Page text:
Alumni Profile: Kelly Pasek '12
This past summer I interned with the United Nations Environmental Programs (UNEP) Convention on Migratory Species in Bonn, Germany as part of the AIB’s SABINA language + internship program. It was an unforgettable experience and I learned more about Germany, the UN, international business and myself than I ever expected to.
At the core of my experience in Bonn was the AIB. They are the primary reason my time in Germany was so incredible. The AIB staff is very professional, passionate and organized. They meticulously coordinated a number of fantastic outings and excursions throughout my program, including a Rhine cruise, a visit to the chocolate museum in Cologne, wine tastings in the Mosel region and trips to the theatre. Aside from the trips the AIB organized, I was able to go to Paris, Hamburg, Amsterdam, Cologne, Brussels, Frankfurt, Munich, Dusseldorf and Luxembourg during my time in Bonn. The AIB has an amazing network of host families who are incredibly friendly and welcoming. Although I never had any problems with my host family, I knew exactly who to speak with if I ever did. My host family was so kind and helpful that I could not have hoped for a more positive experience.
During my time at the UN, I worked for the Convention on Migratory Species (CMS), which protects any animal species that migrates across international borders. I worked in the Fundraising and Inter-Agency Liaison department. It was a very dynamic and interesting department to work in and it gave me the opportunity to work on different types of projects. My boss and I were essentially in our own department so we worked very closely together. Our two main tasks were to find funding for CMS and to oversee current and potential partnerships. One of my main tasks was researching foundations and charitable organizations globally to find relevant grants for CMS’s partner non-profits who implement CMS’s policies on the ground at the national level. I also did a lot of research into potential partnerships with a variety of organizations ranging from energy companies to major cereal brands to professional sports teams. Toward the end of my internship, I was part of the pre-drafting process for CMS’s new Strategic Plan effective 2014. My work on the Strategic Plan involved reaching out to partner conventions and interviewing those who were responsible for the planning and drafting of their organization’s strategic plan. I then synthesized that information so those involved in the Strategic Plan drafting process had some guidance from experienced hands as they began their drafting process.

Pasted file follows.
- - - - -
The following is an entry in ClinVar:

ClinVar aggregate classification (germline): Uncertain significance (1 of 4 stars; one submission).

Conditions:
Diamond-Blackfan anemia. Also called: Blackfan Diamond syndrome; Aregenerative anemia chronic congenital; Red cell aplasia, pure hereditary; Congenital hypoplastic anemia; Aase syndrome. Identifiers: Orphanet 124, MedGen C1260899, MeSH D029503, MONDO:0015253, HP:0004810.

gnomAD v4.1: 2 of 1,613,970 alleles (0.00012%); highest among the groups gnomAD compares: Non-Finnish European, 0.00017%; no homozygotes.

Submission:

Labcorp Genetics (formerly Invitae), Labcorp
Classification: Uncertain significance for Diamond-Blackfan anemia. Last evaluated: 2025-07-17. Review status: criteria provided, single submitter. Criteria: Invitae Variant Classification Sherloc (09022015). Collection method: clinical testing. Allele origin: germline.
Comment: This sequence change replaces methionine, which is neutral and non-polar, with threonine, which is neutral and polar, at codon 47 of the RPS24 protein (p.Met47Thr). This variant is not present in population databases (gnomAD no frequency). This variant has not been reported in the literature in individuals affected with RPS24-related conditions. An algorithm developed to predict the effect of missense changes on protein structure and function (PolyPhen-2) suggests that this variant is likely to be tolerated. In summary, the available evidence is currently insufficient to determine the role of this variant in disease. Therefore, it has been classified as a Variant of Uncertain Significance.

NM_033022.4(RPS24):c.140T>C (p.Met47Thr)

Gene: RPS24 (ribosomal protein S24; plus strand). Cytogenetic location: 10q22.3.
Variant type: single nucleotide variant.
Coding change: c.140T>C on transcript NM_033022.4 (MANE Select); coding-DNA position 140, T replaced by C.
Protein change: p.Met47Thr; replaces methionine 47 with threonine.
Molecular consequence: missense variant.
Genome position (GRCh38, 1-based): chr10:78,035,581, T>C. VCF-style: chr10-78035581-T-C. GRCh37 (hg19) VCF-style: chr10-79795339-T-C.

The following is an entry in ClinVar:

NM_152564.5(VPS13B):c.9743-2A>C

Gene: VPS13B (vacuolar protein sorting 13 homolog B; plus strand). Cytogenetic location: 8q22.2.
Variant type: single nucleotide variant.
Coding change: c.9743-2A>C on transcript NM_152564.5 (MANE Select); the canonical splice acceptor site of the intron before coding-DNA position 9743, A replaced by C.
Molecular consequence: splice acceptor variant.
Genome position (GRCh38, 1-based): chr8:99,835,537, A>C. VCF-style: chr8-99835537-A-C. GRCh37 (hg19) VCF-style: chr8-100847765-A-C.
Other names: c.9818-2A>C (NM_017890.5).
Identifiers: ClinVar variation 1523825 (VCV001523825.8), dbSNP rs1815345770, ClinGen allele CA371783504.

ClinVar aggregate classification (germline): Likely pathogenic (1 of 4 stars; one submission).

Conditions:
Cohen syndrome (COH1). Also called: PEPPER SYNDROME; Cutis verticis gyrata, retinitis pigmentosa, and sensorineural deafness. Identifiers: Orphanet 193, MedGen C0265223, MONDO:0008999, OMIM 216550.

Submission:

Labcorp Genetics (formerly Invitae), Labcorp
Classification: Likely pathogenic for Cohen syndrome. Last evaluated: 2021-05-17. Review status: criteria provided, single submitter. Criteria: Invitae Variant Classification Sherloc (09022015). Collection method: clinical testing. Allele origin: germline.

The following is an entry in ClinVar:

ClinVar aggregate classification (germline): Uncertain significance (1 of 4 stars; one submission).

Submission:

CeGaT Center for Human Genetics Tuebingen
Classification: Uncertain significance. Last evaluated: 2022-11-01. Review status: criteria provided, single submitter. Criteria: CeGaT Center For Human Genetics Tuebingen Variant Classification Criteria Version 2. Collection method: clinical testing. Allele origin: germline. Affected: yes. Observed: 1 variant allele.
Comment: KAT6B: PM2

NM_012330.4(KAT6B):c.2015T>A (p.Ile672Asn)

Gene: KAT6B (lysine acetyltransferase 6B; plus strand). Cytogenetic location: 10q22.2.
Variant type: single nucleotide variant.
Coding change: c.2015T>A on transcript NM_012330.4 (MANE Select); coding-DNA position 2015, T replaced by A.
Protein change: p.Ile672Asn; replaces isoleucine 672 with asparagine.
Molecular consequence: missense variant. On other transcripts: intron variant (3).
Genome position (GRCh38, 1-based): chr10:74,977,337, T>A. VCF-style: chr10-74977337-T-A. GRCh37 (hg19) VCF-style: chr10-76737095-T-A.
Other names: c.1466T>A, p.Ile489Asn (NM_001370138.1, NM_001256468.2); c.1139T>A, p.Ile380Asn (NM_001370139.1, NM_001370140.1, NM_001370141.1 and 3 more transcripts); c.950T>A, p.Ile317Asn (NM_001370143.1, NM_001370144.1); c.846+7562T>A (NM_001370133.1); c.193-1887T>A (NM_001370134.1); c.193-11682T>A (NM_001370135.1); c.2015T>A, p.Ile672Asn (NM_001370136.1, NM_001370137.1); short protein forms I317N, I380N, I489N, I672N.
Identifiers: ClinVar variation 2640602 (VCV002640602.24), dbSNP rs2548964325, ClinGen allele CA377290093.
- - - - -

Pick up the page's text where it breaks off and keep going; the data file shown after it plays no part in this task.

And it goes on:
Although my boss and I were essentially in our own division, I was able to spend a lot of time with the other interns working at the UN. Everyday I would meet all of the interns for lunch in the lobby. We would go to eat at the various cafeterias in the businesses near the UN like DHL and Deutsche Welle or on sunny days we would eat packed lunches by the river. There were always interns coming and going at the UN and during my two and a half months at the UN I met interns from England, Portugal, Austria, Germany, France, Rwanda, Sierra Leone, Brazil, Belgium, Ghana, the Netherlands and Spain. With such an international group of people we were more different than alike but we quickly discovered the things which connected us were much more important than the things that separated us. By the end of my internship, I had a number of great friends from all over and I know that if I ever end up in their neck of the woods I will have a place to stay.
Living and working in a different country opens your eyes to a different culture and a different way of living. You learn to see your own culture through the eyes of another. When you return to your home country you begin to notice things you never noticed before. Through comparison you understand more fully the things your culture values, what you like about your country and things you wish your country did better.